FARGO — Due to the coronavirus, October will go down as one of the most catastrophic in the history of North Dakota. It was by far the deadliest month in the state for deaths from COVID-19, while new infections shattered state records. In a nation hit hard by the coronavirus, North Dakota sadly and alarmingly has the highest death rate and rate of new cases in the country.
Several cities have put in mask “mandates,” but those “mandates” are pretty lame. That’s because there are no consequences if people don’t wear masks. If you want to change human behavior there has to be consequences. Could you imagine if there were laws that you can’t murder someone, or can’t drink and drive, but there were no penalties? To put this in perspective, you are much more likely to die from COVID-19 in North Dakota than you are from a drunk driver or from being shot to death.
The lack of leadership from North Dakota Gov. Doug Burgum is appalling. His approach is an enormous failure, and needs to be changed. The state needs a mask mandate with teeth and compulsory restrictions on crowd sizes. Burgum preaches, “personal responsibility.” The trouble is, many North Dakotans are irresponsible. It’s frightening, but not surprising, that Dr. Deborah Birx found that mask wearing in Bismarck was the worst in the country. Burgum needs to start listening to the dozens of doctors and experts who have called for tougher restrictions. How many more North Dakotans have to die or be infected before Burgum takes meaningful action?
At Sanford Hospital in Fargo, they are experiencing a record number of patients hospitalized with COVID-19. Sanford Dr. Rishi Seth, says it has been hectic and stressful.
“We do not know enough about this disease,” Seth said. “We’re piecemealing treatment options … We’re throwing the kitchen sink at them and hoping that something sticks…I’ve treated people with end of life conditions, but this is different because it can be so sudden … I had a patient I was planning to discharge on Saturday, who was feeling great. Six minutes after I left the room he went into respiratory failure and died.”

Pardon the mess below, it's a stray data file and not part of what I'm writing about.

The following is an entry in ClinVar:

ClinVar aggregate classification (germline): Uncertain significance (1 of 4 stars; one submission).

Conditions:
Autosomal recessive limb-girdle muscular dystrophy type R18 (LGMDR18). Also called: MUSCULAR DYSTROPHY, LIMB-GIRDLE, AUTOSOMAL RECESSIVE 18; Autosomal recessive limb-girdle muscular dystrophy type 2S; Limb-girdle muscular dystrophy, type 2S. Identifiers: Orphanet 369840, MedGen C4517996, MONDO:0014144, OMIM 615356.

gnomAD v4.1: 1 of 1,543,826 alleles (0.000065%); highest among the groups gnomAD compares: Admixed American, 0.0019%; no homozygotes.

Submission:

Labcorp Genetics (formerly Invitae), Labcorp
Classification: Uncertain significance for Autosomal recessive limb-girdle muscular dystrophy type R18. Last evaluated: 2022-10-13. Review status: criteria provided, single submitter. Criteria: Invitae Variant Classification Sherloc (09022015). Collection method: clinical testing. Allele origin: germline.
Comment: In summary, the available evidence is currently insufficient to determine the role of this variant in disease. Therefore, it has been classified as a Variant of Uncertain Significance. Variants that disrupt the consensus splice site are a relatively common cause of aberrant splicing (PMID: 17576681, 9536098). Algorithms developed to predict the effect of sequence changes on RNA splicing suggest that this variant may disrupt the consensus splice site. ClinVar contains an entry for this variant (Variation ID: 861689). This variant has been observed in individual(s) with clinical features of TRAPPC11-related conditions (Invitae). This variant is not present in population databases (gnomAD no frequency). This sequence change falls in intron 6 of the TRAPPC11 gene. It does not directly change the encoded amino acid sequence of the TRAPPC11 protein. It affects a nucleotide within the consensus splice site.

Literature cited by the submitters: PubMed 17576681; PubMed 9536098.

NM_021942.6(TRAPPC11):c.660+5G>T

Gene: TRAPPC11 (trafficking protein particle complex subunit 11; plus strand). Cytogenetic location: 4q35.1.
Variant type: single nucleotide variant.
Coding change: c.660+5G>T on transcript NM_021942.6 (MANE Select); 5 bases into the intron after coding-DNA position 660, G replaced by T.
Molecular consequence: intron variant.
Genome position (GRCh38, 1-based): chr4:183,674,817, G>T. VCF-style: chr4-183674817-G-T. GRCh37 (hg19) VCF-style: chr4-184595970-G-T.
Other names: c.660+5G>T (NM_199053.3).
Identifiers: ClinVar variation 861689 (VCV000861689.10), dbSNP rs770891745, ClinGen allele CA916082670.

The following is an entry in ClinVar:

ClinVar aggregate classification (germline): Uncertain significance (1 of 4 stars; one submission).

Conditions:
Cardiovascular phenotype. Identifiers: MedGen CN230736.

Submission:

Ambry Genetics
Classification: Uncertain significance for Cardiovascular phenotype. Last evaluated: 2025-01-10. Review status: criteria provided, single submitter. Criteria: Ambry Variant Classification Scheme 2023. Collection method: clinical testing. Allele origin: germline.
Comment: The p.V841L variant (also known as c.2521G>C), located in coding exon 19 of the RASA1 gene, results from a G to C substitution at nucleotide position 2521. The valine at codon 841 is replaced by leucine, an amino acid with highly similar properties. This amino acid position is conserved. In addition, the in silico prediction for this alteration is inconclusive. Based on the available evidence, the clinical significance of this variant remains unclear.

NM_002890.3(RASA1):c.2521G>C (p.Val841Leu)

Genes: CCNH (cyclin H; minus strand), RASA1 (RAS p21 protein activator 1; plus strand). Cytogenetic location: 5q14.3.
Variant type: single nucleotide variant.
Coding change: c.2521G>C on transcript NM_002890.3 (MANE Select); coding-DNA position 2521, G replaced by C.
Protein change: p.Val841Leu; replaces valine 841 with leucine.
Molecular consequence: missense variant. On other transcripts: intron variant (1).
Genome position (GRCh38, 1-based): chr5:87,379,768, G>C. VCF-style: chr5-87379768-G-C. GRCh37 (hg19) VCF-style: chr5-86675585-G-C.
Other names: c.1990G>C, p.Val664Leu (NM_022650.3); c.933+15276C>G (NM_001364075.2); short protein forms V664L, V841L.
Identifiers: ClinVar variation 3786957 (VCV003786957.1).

Seth says many of the COVID-19 patients have fevers, headaches, flu like symptoms, diarrhea, shortness of breath, dehydration and inflammation of the lungs.
“The most difficult thing is the emotional aspect of our patients,” Seth said. “The patients sometimes go into a depressed state. They’re very fearful and lonely. They’re terrified … Our nursing staff holds the patients hands for an hour at a time. The patients are extremely afraid and we need to give them comfort.”
It also takes an emotional toll on the medical staff.
“We are so excited to see patients leave, and we line the hallways,” Seth said. “On the other side, there are difficult moments when patients pass away …. We do a debrief and we talk about it. Did the patients suffer and were they comforted? Did they speak to family members?”
It’s time for our elected leaders to take decisive action and lessen the suffering.
Shaw is a former WDAY TV reporter and former KVRR TV news director. Email firstname.lastname@example.org